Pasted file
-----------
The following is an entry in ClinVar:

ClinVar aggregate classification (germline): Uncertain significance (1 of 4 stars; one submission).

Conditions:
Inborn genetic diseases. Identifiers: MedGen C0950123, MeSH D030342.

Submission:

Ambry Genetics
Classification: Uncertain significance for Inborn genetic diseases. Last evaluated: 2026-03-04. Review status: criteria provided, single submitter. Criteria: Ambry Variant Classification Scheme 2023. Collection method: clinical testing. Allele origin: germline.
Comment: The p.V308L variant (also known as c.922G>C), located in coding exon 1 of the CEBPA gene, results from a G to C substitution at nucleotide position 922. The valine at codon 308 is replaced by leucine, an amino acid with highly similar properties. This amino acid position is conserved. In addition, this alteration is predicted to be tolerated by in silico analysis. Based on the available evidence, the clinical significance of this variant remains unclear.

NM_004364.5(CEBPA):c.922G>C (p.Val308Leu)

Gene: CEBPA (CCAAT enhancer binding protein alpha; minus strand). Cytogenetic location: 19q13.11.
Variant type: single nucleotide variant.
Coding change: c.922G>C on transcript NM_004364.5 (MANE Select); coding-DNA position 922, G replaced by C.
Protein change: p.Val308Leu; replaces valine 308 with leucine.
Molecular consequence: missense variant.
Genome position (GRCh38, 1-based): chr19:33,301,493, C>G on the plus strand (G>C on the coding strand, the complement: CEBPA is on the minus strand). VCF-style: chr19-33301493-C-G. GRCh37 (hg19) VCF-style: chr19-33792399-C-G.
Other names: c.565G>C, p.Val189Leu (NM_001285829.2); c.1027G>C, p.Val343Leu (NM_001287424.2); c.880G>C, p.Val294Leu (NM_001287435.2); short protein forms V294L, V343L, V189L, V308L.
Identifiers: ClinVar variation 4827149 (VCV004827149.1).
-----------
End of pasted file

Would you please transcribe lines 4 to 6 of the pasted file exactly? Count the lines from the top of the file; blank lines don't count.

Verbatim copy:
Inborn genetic diseases. Identifiers: MedGen C0950123, MeSH D030342.

Submission:

Ambry Genetics